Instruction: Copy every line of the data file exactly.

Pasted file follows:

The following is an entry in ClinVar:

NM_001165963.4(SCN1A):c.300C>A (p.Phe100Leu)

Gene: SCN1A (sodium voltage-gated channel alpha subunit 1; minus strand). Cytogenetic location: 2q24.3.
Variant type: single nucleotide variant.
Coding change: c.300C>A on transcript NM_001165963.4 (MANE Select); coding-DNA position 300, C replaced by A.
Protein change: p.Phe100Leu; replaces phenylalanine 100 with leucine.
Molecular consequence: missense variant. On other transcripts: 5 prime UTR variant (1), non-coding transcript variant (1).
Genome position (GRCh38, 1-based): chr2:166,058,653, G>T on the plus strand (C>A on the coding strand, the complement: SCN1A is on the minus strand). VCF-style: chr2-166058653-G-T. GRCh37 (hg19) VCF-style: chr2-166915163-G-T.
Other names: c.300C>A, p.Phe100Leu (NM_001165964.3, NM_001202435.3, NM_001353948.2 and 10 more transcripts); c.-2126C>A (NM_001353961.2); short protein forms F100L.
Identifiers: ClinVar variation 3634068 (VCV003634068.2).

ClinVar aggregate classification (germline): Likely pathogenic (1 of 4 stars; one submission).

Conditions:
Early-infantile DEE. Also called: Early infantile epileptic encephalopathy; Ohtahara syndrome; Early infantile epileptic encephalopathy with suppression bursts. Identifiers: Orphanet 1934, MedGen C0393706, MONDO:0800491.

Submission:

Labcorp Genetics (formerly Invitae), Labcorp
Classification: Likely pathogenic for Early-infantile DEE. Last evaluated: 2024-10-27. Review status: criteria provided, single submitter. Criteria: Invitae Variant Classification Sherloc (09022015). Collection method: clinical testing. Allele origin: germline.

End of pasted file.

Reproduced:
The following is an entry in ClinVar:

NM_001165963.4(SCN1A):c.300C>A (p.Phe100Leu)

Gene: SCN1A (sodium voltage-gated channel alpha subunit 1; minus strand). Cytogenetic location: 2q24.3.
Variant type: single nucleotide variant.
Coding change: c.300C>A on transcript NM_001165963.4 (MANE Select); coding-DNA position 300, C replaced by A.
Protein change: p.Phe100Leu; replaces phenylalanine 100 with leucine.
Molecular consequence: missense variant. On other transcripts: 5 prime UTR variant (1), non-coding transcript variant (1).
Genome position (GRCh38, 1-based): chr2:166,058,653, G>T on the plus strand (C>A on the coding strand, the complement: SCN1A is on the minus strand). VCF-style: chr2-166058653-G-T. GRCh37 (hg19) VCF-style: chr2-166915163-G-T.
Other names: c.300C>A, p.Phe100Leu (NM_001165964.3, NM_001202435.3, NM_001353948.2 and 10 more transcripts); c.-2126C>A (NM_001353961.2); short protein forms F100L.
Identifiers: ClinVar variation 3634068 (VCV003634068.2).

ClinVar aggregate classification (germline): Likely pathogenic (1 of 4 stars; one submission).

Conditions:
Early-infantile DEE. Also called: Early infantile epileptic encephalopathy; Ohtahara syndrome; Early infantile epileptic encephalopathy with suppression bursts. Identifiers: Orphanet 1934, MedGen C0393706, MONDO:0800491.

Submission:

Labcorp Genetics (formerly Invitae), Labcorp
Classification: Likely pathogenic for Early-infantile DEE. Last evaluated: 2024-10-27. Review status: criteria provided, single submitter. Criteria: Invitae Variant Classification Sherloc (09022015). Collection method: clinical testing. Allele origin: germline.